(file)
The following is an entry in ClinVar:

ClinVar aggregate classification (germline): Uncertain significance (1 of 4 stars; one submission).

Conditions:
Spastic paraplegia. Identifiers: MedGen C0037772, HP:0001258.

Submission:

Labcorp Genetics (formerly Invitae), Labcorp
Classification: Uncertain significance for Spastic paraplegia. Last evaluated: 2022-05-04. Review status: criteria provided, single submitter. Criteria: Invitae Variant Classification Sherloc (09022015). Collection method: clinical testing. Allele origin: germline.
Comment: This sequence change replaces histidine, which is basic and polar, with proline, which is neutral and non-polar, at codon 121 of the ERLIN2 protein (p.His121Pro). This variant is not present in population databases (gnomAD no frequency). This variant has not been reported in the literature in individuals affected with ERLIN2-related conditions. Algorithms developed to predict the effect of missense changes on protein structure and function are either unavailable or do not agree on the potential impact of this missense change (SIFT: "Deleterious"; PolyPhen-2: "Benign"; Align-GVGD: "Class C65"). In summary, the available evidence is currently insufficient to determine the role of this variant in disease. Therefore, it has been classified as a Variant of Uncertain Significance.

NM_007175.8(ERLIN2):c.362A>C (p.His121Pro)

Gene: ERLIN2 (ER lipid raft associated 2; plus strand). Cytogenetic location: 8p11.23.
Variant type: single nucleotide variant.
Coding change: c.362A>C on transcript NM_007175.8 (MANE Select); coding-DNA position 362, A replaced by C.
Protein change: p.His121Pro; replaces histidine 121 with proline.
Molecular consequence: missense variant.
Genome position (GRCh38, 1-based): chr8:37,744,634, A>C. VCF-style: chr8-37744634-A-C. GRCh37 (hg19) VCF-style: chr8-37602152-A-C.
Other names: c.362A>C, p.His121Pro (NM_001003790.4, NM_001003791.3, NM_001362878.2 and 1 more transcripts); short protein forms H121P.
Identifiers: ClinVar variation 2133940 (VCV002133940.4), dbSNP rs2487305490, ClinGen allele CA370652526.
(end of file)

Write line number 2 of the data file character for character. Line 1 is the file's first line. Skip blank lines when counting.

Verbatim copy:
ClinVar aggregate classification (germline): Uncertain significance (1 of 4 stars; one submission).